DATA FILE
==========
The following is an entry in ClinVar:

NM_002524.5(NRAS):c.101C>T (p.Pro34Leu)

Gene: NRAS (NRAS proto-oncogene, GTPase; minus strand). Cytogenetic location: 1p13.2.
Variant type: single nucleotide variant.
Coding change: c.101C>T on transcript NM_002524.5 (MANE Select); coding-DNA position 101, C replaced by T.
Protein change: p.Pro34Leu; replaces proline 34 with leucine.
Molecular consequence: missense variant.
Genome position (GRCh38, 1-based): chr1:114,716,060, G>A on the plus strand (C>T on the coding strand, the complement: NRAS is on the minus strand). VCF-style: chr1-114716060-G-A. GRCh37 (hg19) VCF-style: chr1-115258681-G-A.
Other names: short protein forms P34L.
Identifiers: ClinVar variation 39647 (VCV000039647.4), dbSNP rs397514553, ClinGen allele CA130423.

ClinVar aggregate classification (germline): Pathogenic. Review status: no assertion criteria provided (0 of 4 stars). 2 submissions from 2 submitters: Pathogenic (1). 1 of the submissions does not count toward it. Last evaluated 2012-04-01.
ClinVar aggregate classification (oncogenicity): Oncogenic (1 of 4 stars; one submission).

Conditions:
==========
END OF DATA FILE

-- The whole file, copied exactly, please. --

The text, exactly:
The following is an entry in ClinVar:

NM_002524.5(NRAS):c.101C>T (p.Pro34Leu)

Gene: NRAS (NRAS proto-oncogene, GTPase; minus strand). Cytogenetic location: 1p13.2.
Variant type: single nucleotide variant.
Coding change: c.101C>T on transcript NM_002524.5 (MANE Select); coding-DNA position 101, C replaced by T.
Protein change: p.Pro34Leu; replaces proline 34 with leucine.
Molecular consequence: missense variant.
Genome position (GRCh38, 1-based): chr1:114,716,060, G>A on the plus strand (C>T on the coding strand, the complement: NRAS is on the minus strand). VCF-style: chr1-114716060-G-A. GRCh37 (hg19) VCF-style: chr1-115258681-G-A.
Other names: short protein forms P34L.
Identifiers: ClinVar variation 39647 (VCV000039647.4), dbSNP rs397514553, ClinGen allele CA130423.

ClinVar aggregate classification (germline): Pathogenic. Review status: no assertion criteria provided (0 of 4 stars). 2 submissions from 2 submitters: Pathogenic (1). 1 of the submissions does not count toward it. Last evaluated 2012-04-01.
ClinVar aggregate classification (oncogenicity): Oncogenic (1 of 4 stars; one submission).

Conditions: